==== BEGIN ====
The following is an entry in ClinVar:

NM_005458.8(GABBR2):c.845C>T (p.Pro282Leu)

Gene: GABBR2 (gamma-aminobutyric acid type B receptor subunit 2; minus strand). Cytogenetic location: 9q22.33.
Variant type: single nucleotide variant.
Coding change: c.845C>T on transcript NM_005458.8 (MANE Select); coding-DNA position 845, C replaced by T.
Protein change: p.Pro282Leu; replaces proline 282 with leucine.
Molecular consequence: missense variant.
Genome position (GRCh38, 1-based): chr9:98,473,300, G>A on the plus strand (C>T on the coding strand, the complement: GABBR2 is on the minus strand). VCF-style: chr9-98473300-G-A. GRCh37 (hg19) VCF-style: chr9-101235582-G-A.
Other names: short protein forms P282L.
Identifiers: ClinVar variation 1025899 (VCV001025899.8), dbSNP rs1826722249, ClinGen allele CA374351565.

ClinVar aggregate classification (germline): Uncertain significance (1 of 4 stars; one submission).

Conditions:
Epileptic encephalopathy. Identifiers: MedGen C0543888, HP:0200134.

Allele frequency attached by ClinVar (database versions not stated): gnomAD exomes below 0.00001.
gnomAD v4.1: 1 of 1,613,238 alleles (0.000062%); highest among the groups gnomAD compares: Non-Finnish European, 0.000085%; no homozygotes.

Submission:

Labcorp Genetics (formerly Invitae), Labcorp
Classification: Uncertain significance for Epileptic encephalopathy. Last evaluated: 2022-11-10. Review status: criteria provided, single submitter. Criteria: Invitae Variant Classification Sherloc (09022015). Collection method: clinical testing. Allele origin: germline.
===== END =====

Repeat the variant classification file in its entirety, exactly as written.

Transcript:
The following is an entry in ClinVar:

NM_005458.8(GABBR2):c.845C>T (p.Pro282Leu)

Gene: GABBR2 (gamma-aminobutyric acid type B receptor subunit 2; minus strand). Cytogenetic location: 9q22.33.
Variant type: single nucleotide variant.
Coding change: c.845C>T on transcript NM_005458.8 (MANE Select); coding-DNA position 845, C replaced by T.
Protein change: p.Pro282Leu; replaces proline 282 with leucine.
Molecular consequence: missense variant.
Genome position (GRCh38, 1-based): chr9:98,473,300, G>A on the plus strand (C>T on the coding strand, the complement: GABBR2 is on the minus strand). VCF-style: chr9-98473300-G-A. GRCh37 (hg19) VCF-style: chr9-101235582-G-A.
Other names: short protein forms P282L.
Identifiers: ClinVar variation 1025899 (VCV001025899.8), dbSNP rs1826722249, ClinGen allele CA374351565.

ClinVar aggregate classification (germline): Uncertain significance (1 of 4 stars; one submission).

Conditions:
Epileptic encephalopathy. Identifiers: MedGen C0543888, HP:0200134.

Allele frequency attached by ClinVar (database versions not stated): gnomAD exomes below 0.00001.
gnomAD v4.1: 1 of 1,613,238 alleles (0.000062%); highest among the groups gnomAD compares: Non-Finnish European, 0.000085%; no homozygotes.

Submission:

Labcorp Genetics (formerly Invitae), Labcorp
Classification: Uncertain significance for Epileptic encephalopathy. Last evaluated: 2022-11-10. Review status: criteria provided, single submitter. Criteria: Invitae Variant Classification Sherloc (09022015). Collection method: clinical testing. Allele origin: germline.